In addition to the new interface, Apple has added some useful widgets that didn't exist in iOS 9. The new weather widget is great, with the current weather and chance of rain being shown in the condensed view, and the expanded view showing the weekly forecast. There's also a widget for the Activity app which shows your current progress toward your three activity goals. Maps also receives some really helpful widgets, including one for transit which allows you to check if there are any service advisories on your favorite transit lines, which has already helped me avoid delays due to subway and streetcar closures that I would not have thought to check for otherwise.
Widgets in iOS 10 provide a much better experience than they did in iOS 8 and 9. Replacing the useless search screen to the left of the home screen with a widgets page was a good move on Apple's part, and in my view it provides the best overall widget experience on a mobile platform because the design and size of widgets are consistent, and they don't have to share space with application icons. I've definitely used the widgets more during the beta period than I ever did during the two years that iOS 8 and 9 were the latest versions of iOS, and I'm sure that I check them more times in a single day than all the times I checked the search screen that they're replacing. Getting users to actually use widgets puts more pressure on developers to offer their own, so it'll be interesting to see if more apps begin to offer widgets after the release of iOS 10.
Expanding 3D Touch
3D Touch was perhaps the most interesting thing about last year's iPhone 6s. Apple's pressure sensitive screen technology quite literally added another dimension to the touch experience on mobile devices. Like most of Apple's new technologies, the initial implementation of 3D Touch features in the OS was fairly limited, and there was basically no API for developers. You could create a hack of sorts by subclassing UIGestureRecognizer and playing a specific AudioToolbox sound to trigger feedback from the Taptic Engine, but Apple didn't provide official support for 3D Touch beyond the Peek and Pop interactions to preview content from a ViewController without actually navigating to it.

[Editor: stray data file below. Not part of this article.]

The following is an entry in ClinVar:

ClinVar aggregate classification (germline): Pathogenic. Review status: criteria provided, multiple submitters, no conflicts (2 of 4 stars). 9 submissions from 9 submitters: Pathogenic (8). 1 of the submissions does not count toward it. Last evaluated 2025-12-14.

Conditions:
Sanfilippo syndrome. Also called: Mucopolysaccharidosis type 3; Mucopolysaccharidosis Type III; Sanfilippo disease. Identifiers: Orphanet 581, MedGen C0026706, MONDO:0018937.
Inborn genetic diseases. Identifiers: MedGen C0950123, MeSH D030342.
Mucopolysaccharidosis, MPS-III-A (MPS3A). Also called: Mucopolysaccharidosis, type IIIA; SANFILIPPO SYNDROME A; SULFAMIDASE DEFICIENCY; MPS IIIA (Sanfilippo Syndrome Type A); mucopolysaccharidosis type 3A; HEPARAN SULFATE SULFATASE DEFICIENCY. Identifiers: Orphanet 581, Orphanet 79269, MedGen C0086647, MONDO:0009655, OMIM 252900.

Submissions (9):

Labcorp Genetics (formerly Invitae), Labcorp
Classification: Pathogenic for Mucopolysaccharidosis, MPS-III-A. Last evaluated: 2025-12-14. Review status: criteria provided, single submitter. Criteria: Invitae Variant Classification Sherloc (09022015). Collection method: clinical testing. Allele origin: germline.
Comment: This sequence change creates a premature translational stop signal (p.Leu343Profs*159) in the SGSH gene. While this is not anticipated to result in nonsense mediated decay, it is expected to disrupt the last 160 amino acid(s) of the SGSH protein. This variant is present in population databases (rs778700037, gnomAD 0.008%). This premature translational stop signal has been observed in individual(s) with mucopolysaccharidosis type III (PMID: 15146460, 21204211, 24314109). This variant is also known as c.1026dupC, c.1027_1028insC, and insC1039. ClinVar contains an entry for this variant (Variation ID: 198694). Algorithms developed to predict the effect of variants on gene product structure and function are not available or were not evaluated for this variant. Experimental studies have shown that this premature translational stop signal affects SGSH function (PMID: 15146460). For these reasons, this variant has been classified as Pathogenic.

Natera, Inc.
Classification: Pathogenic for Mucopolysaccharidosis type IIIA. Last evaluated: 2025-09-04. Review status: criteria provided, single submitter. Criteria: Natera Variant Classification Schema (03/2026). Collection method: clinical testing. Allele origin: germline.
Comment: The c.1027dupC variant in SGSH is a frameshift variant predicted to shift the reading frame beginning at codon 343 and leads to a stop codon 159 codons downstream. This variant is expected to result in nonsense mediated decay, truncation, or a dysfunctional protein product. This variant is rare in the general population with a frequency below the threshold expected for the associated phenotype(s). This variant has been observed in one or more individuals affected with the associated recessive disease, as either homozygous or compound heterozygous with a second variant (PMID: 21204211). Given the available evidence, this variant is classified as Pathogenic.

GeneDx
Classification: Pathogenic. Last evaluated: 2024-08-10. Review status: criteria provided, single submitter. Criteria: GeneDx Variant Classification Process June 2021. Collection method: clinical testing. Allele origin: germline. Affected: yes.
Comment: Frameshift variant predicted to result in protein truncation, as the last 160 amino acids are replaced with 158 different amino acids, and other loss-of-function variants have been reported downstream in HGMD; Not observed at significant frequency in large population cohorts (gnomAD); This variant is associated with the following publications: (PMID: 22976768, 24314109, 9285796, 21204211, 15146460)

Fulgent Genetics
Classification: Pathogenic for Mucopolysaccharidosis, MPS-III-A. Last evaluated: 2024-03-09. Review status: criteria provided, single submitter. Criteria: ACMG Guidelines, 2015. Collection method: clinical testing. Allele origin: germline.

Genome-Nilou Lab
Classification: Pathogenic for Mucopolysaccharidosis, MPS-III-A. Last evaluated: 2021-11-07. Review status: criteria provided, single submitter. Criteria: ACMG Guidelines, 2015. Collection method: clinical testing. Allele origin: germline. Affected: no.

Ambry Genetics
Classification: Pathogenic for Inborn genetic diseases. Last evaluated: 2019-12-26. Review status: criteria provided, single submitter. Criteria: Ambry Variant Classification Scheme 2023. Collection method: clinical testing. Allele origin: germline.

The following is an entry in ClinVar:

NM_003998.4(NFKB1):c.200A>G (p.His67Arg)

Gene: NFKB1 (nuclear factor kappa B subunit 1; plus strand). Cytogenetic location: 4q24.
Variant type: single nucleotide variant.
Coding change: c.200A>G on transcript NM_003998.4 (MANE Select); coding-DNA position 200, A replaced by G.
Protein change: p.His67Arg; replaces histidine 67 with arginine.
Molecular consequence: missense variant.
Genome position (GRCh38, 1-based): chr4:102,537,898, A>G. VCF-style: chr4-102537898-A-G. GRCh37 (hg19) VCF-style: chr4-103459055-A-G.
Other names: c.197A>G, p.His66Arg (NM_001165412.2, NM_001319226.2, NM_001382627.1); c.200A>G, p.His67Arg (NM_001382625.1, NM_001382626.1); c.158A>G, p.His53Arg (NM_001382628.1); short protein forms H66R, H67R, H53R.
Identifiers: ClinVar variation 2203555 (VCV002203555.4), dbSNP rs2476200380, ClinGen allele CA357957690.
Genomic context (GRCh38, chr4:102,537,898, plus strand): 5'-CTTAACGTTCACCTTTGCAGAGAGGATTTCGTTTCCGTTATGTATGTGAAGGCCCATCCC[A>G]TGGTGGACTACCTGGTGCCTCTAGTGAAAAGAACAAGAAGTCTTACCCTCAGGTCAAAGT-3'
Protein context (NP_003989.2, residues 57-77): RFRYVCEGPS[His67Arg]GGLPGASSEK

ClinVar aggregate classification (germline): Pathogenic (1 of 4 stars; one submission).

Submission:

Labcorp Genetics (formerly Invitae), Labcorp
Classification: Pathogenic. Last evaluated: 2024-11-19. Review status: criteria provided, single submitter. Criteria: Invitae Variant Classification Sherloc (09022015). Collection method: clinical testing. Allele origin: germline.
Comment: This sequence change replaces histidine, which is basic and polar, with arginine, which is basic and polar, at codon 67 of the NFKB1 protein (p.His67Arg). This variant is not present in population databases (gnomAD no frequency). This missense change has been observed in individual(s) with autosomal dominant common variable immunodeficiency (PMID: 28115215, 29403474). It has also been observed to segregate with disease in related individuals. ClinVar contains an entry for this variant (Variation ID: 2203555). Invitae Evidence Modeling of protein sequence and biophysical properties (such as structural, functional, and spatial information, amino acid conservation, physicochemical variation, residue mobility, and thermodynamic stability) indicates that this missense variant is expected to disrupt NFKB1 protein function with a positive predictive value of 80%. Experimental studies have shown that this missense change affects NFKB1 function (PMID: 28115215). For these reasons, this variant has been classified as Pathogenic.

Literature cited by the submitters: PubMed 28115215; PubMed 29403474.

Presenting a new technology with an initially limited or non-existent API is nothing new for Apple. When Touch ID launched it was only able to unlock your phone and authorize App Store payments. Since that time it has been opened up to developers for handling authentication in their own apps, and Apple has expanded its use to cover authentication when paying with Apple Pay. With Apple's history of waiting to expose APIs for their new technologies, it's not surprising that iOS 10 is where 3D Touch gets a full-featured API for developers to use.
As I mentioned before, in iOS 9 developers were limited to using 3D Touch for Peek and Pop actions, as well as for Quick Actions from the homescreen by pressing on their app icons. This is still a large part of the 3D Touch experience, and Apple recommends that all developers implement 3D Touch in their application on tappable views that navigate somewhere else, such as tapping on a TableViewCell to move to a new ViewController.